Random Thoughts, part I

Go listen to 'go' by Delilah, remixed by Paralloyd & Too greezey
- cosarara

Fixing broken ROM Hacks the dirty way

People make ROM Hacks using buggy tools, and then one day they find their game freezing on a pokemon evolution, or battle, or whatever. Since the ROM file is just a big mess and they have no idea how to fix it, they either start over or give up. I sometimes fix other people's ROM hacks.

My usual method was going close to the point of failure (freeze, reboot, whatever), making vba-sdl-h start generating a trace, activating that failure and then looking at the 200+ MB trace file using split(1) and less(1) (basic gnu tools).

## Yesterday, this method was proving more ineficcient than usual, so Yesterday, this method proved more ineficcient than usual, so I came up with another one. I created 2 directories, a and b. In a I put a clean Pokemon ruby ROM and the broken hack, named r.gba and d.gba. In b I created the following script:

cp ../a/* .
dd if=r.gba of=d.gba skip=$OFFSET seek=$OFFSET count=$SIZE bs=1 conv=notrunc

What this does is basically to copy SIZE bytes from r.gba to d.gba starting from byte OFFSET, using dd(1). I would run it as (for example):

$ OFFSET=$((0x416000)) SIZE=$((0x1000)) ./

I had a savestate to run just before the crash, so I just had to change OFFSET and SIZE, run vba-sdl-h, press F1, and see if it worked.

Starting with 0x600000 bytes from the ROM start fixed the bug, as expected, but that would be replacing too many things from the hack with stuff from the original game. So I narrowed it down by halving and tweaking those values until I ended up with a that 0x1000 byte copy shown above - which fixes evolution in the hack and (hopefully) doesn't break anything important in doing so.

The result of all this is here: What would have been, after some more work, Pokemon Dark Blue's beta 2.

- cosarara

VNC over 2 SSH servers

Today I *needed* a graphical connection to my home desktop, from ~100 km away. That means VNC. At home I have 2 computers: a server and said desktop. The server has a port redirected from the router for ssh, and from the server I can access the desktop (ssh as well). Therefore, I need some kind of double tunnel to get from the laptop to the home machine. The final solution looked like this:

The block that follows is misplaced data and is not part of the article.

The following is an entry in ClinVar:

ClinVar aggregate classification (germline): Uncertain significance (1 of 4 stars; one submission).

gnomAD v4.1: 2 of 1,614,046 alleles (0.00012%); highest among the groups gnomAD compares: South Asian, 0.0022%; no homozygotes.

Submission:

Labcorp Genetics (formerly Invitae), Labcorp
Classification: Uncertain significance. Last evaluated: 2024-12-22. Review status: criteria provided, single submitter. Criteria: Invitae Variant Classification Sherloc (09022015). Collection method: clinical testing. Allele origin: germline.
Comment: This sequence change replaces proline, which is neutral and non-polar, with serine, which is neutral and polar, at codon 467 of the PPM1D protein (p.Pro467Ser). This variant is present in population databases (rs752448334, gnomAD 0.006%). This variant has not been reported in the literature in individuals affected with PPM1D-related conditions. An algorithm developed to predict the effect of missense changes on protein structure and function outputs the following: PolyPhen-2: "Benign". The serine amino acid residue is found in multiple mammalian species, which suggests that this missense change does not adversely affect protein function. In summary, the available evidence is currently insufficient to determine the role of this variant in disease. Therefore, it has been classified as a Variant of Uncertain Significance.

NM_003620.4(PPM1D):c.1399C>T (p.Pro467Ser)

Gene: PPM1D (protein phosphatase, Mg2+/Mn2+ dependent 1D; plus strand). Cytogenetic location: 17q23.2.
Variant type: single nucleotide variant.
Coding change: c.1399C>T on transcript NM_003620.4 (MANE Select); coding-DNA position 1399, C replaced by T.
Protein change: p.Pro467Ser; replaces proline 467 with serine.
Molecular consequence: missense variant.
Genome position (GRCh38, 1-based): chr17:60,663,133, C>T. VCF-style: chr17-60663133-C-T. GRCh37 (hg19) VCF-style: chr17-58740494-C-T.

home $ x0vncserver -display :0 -passwordfile ~/.vnc/passwd
laptop $ ssh -L 5900:(Laptop local IP):5900 -N (Home IP)
laptop $ vncviewer DotWhenNoCursor=1 :0

All the ssh connections I did here used RSA keys. VNC uses a password, but it's not facing the public internet and the connection is encrypted (it isn't from the home server to the desktop, but I assume there are no rogues inside my house), so it's not actually needed.

Neither of those IP addresses have to be actual addresses here. In my case, the first one was the hostname of my desktop as written in the server's /etc/hosts. The second one was the name of a .ssh/config entry which uses a CNAME domain name, which points to a no-ip domain name (yay!).

That DotWhenNoCursor=1 thing was added because I had no mouse cursor without it (I'm not sure what to blame here). You can put that in ~/.vnc/default.tigervnc too.

Once the connection is open, you can press F8 to open the viewer's menu and use the fullscreen option or close the program, among other options.

- cosarara

Bye bye, database

This blog doesn't use a database any more. Instead, entries are saved in plain text files, and it's all put together using Mako templates.

Now I can have the blog contents under version control, I edit the entries the same way I edit the rest of the website (emacs and ssh), and the code has decreased in size quite a bit. It's also one less service running on the server.

This was my first application using a database, and I learnt a lot, but there is no point in keeping it any more.

- cosarara


Here it is, lads, a manual for Red Alien. I might or might not write a tutorial as well.

While doing it I realized that writing HTML using emacs with web-mode and evil is not bad at all. Also, I'll see if I can integrate that syntax highlighting I used in the document into the GUI's QScintilla editor.

- cosarara

Beep! Someone said my name

As an IRC client, I run weechat on my server, inside a tmux session, and connect to that using SSH. I had disabled the beep plugin, since I was begining to go crazy every time someone mentioned me. Still, I needed some way to get notified when someone mentioned or /query'ed me. Enter notify-send and twmnd. notify-send is a standard tool to send notifications to the notification server in a linux desktop. twmnd is a nice notification server that blends well with i3 and is not annoying. The first obvious step is to start running twmnd, then.

Now, how do you tell weechat to send your desktop a notify-send over ssh every time someone says your name? You write a plugin. Here's mine: pastebin. Actually, as you'll see, I didn't write all of that. I took a script named from the the weechat website, and modified it to my needs. If you want to use it, you'll have to replace "altair" on line 104 with whatever hostname or IP address your desktop has.

- cosarara


I'm so upset. jk.

I think the original UPS patcher had a command line interface already... Anyway, this was both easy and fun to do.

- cosarara

Here we go again

The server stopped working, like a week or two ago. The hard drives were too hot and died. Some info was lost, like everything on the database, but I saved the website code (yay!).
- cosarara